In 1914, six women students were just meeting as a sorority when they made history.
On the campus of what was then the University of Chattanooga, sororities hadn’t yet been established and, as the 1919 Moccasin yearbook put it, the six students “got the ‘sorority germ’.” The young women welcomed other female students until, by 1917, the group’s growth and the university’s support for it led to petitioning the national headquarters of Chi Omega to charter a new, Chattanooga chapter.
Multiple campus visits from Chi Omega officials later, the charter was granted and installation and initiation ceremonies happened on March 15, 1919.
Fifty years after that, and in the same year that the campus became the University of Tennessee at Chattanooga, UTC’s Delta Alpha Chapter of Chi Omega opened the doors to its own “chapter house”—not a residence but a gathering place for members. Today, in the chapter’s centennial year, a capital campaign is underway for a new Chi Omega house.
Kim White, president and CEO of Chattanooga’s River City Co., was president of the UTC chapter of Chi Omega in 1981 and is a chair of its “Building Our Future” campaign today.
“It changed my entire life,” White said of both her membership in and being chosen as a chapter president of Chi Omega. “I tended to be a little bit shy, but it was such a warm, welcoming group of friends that I just blossomed. When my name came in—you didn’t seek office, you were nominated—with nominations to be president, I was shocked.”
In addition to funding a $1,500 annual scholarship for a Chi Omega member based on exceptional community involvement and engagement, White said her desire to give back is the reason she’s chairing the capital campaign along with Chi Omega alumna Fran Bender Rushing.
Property at 515 O’Neal St.—adjacent to UTC intramural fields—already has been purchased. Local firm River Street Architecture has drawn up plans for the new, 5,000 square-foot, lodge-style house—designed not as a residence but a gathering place for studying, meals, events, initiation and chapter meetings. The projected cost is $1.5 million and fundraising is currently at $250,000. White said construction can begin when funding support reaches $750,000, and spring 2020 is the groundbreaking target.
The new house will replace the current one at 850 Oak St. in the historic Fort Wood neighborhood near campus. That house was an existing structure the chapter renovated and began using in 1969. Chapter membership averaged 70 to 80 women a year from then through the 1990s, but today averages 130 to 160 members with pledge classes of up to 75 women. The growth in the chapter means it has outgrown its house, which hasn’t been able to host initiation ceremonies or full chapter meetings for six years.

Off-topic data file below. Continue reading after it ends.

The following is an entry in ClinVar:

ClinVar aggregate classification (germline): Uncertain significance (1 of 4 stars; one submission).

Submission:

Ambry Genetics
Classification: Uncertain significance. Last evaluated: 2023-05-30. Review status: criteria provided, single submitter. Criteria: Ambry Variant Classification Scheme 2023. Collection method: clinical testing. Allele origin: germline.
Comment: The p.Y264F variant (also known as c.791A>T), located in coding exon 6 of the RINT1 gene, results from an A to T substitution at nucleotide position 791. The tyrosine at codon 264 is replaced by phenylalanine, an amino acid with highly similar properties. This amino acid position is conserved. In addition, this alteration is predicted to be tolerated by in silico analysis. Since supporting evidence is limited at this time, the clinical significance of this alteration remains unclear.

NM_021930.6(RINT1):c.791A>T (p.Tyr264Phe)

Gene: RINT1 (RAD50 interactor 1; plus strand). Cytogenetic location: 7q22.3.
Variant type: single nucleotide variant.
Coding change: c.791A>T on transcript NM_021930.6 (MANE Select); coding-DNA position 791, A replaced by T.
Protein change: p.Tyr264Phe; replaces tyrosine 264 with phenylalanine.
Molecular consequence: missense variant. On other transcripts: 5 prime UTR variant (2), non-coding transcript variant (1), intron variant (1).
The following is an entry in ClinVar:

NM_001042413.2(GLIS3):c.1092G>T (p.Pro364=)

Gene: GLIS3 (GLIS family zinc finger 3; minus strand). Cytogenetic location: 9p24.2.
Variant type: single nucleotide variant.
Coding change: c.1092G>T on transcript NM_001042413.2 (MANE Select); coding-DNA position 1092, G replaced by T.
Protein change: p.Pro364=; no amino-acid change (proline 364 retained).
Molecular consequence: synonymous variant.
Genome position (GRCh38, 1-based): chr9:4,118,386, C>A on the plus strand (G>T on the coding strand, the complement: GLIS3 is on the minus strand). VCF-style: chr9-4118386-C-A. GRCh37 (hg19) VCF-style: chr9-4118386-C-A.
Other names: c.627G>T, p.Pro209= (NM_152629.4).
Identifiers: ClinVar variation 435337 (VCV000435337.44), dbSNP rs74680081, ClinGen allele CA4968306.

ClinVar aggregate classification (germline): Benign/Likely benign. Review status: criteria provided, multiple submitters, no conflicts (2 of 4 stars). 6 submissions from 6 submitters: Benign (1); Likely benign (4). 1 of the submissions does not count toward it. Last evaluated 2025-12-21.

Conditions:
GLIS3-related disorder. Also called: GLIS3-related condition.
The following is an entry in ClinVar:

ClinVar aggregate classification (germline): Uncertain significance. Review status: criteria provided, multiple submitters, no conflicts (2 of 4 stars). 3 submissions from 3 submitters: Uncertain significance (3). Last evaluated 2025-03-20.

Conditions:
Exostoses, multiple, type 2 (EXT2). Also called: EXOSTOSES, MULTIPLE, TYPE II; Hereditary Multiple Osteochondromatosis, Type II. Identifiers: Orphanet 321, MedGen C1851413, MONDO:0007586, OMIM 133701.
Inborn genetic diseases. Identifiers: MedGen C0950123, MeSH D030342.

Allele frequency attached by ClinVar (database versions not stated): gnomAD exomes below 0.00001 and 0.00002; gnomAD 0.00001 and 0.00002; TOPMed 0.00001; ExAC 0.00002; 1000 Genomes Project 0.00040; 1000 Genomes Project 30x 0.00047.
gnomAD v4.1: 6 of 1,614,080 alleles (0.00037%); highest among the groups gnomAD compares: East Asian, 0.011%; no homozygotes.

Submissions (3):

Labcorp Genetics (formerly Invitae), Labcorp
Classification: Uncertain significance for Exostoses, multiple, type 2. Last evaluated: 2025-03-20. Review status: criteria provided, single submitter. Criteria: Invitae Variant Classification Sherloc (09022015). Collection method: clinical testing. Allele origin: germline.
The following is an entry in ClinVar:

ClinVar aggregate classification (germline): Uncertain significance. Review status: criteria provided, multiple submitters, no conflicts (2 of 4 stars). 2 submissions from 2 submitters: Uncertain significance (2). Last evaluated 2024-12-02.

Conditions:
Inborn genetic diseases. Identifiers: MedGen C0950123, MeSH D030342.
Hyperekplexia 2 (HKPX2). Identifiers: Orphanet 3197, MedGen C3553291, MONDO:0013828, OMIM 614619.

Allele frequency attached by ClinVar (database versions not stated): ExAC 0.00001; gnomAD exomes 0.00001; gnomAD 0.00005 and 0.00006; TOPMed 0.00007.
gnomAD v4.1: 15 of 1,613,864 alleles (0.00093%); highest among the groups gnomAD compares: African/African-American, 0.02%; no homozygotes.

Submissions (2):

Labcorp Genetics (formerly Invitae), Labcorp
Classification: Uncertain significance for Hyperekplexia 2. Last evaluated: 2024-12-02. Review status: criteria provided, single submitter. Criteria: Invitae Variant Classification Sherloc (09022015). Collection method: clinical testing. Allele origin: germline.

Haley Schlegel came to UTC with no intention and, she said, frankly, no interest in Greek life on campus. A senior with a double major in child and family studies and criminal law and whose hometown is Paulding, Ohio, Schlegel also is chapter president.
“If you told me as a freshman this is where I would end up, I would’ve laughed,” she said. “My first year at UTC, I went home every chance I could and cried the whole time about going back to Chattanooga. I wasn’t making many friends, and I wasn’t sure this was where I belonged.”
Her freshman roommate was a member of Chi Omega, though, and her example changed Schlegel’s perspective on sorority life and led her to pledge to Chi Omega as a sophomore.
“The sorority gets the credit, but it’s actually the 120-plus girls who’ve surrounded me like a large family that made the difference. Now, I can’t imagine being anywhere else or my great luck to be the 100th chapter president in the chapter’s 100th year with so many exciting things happening.
“And to have the opportunity get to know Kim White and Fran Bender—they are both so highly accomplished and, because they’ve been where I am now, their example tells me that being highly accomplished is possible for me and every girl in the chapter.”
Two days of celebration with hundreds of the 1,595 living Chi Omega alumnae returning to Chattanooga and UTC are planned for Friday and Saturday, March 22 and 23. The centerpiece of the Saturday festivities is a UTC campus shuttle tour—“Some may not have been back in years, and I think they’ll be amazed,” White said—along with visits to the current chapter house and site of the future one.
“I love looking back at history,” Schlegel said, “but I’m also really excited about what’s ahead.”